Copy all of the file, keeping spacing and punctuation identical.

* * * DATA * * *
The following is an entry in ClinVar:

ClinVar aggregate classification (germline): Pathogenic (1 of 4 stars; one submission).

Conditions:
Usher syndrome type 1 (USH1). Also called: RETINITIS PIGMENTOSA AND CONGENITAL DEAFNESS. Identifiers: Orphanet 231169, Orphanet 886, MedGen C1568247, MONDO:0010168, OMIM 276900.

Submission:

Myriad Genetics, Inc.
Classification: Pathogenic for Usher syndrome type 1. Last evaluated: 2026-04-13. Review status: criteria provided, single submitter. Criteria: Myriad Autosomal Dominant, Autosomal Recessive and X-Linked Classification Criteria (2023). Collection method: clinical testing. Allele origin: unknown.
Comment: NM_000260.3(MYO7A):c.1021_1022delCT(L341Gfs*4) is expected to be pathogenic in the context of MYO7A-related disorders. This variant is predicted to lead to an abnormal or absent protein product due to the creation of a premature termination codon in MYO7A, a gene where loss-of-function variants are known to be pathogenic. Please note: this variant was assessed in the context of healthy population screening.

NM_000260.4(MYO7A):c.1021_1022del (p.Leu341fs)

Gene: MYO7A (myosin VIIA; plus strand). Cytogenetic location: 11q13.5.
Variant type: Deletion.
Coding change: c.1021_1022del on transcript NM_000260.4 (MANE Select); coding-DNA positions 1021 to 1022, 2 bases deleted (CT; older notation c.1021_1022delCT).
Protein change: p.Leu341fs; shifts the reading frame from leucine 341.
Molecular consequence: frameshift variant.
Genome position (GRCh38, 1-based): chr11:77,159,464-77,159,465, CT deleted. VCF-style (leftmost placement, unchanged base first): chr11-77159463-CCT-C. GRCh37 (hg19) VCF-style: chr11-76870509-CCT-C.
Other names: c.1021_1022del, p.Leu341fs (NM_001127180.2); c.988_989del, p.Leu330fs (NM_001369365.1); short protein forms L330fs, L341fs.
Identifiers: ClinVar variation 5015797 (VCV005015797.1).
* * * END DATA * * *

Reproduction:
The following is an entry in ClinVar:

ClinVar aggregate classification (germline): Pathogenic (1 of 4 stars; one submission).

Conditions:
Usher syndrome type 1 (USH1). Also called: RETINITIS PIGMENTOSA AND CONGENITAL DEAFNESS. Identifiers: Orphanet 231169, Orphanet 886, MedGen C1568247, MONDO:0010168, OMIM 276900.

Submission:

Myriad Genetics, Inc.
Classification: Pathogenic for Usher syndrome type 1. Last evaluated: 2026-04-13. Review status: criteria provided, single submitter. Criteria: Myriad Autosomal Dominant, Autosomal Recessive and X-Linked Classification Criteria (2023). Collection method: clinical testing. Allele origin: unknown.
Comment: NM_000260.3(MYO7A):c.1021_1022delCT(L341Gfs*4) is expected to be pathogenic in the context of MYO7A-related disorders. This variant is predicted to lead to an abnormal or absent protein product due to the creation of a premature termination codon in MYO7A, a gene where loss-of-function variants are known to be pathogenic. Please note: this variant was assessed in the context of healthy population screening.

NM_000260.4(MYO7A):c.1021_1022del (p.Leu341fs)

Gene: MYO7A (myosin VIIA; plus strand). Cytogenetic location: 11q13.5.
Variant type: Deletion.
Coding change: c.1021_1022del on transcript NM_000260.4 (MANE Select); coding-DNA positions 1021 to 1022, 2 bases deleted (CT; older notation c.1021_1022delCT).
Protein change: p.Leu341fs; shifts the reading frame from leucine 341.
Molecular consequence: frameshift variant.
Genome position (GRCh38, 1-based): chr11:77,159,464-77,159,465, CT deleted. VCF-style (leftmost placement, unchanged base first): chr11-77159463-CCT-C. GRCh37 (hg19) VCF-style: chr11-76870509-CCT-C.
Other names: c.1021_1022del, p.Leu341fs (NM_001127180.2); c.988_989del, p.Leu330fs (NM_001369365.1); short protein forms L330fs, L341fs.
Identifiers: ClinVar variation 5015797 (VCV005015797.1).